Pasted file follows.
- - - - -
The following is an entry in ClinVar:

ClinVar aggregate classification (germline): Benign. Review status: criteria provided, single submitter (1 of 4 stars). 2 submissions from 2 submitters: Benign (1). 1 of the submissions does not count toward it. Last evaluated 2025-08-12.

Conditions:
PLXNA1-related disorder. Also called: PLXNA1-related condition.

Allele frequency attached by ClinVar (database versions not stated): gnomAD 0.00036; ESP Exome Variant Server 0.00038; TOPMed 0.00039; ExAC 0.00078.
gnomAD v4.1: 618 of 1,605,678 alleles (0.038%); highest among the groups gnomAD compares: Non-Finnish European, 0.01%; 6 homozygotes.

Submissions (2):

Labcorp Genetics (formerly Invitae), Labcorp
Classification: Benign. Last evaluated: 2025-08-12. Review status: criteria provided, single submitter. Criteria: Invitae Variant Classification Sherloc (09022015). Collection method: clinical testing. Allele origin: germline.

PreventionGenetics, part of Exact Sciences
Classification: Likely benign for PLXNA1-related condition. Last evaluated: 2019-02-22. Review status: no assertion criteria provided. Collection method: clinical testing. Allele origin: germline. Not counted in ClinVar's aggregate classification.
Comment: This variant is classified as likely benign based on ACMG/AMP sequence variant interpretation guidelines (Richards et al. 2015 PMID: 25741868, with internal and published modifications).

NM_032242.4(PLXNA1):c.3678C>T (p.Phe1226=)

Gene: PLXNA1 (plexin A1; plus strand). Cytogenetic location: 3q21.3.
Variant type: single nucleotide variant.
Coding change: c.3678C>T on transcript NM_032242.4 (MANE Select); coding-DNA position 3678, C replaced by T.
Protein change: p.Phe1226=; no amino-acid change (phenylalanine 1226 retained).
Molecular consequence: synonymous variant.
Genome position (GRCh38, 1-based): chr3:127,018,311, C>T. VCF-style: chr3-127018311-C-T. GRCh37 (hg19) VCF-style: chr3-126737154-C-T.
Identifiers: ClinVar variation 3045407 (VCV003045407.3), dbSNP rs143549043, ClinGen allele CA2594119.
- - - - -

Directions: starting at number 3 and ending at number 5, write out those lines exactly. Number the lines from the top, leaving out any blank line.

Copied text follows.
Conditions:
PLXNA1-related disorder. Also called: PLXNA1-related condition.

Allele frequency attached by ClinVar (database versions not stated): gnomAD 0.00036; ESP Exome Variant Server 0.00038; TOPMed 0.00039; ExAC 0.00078.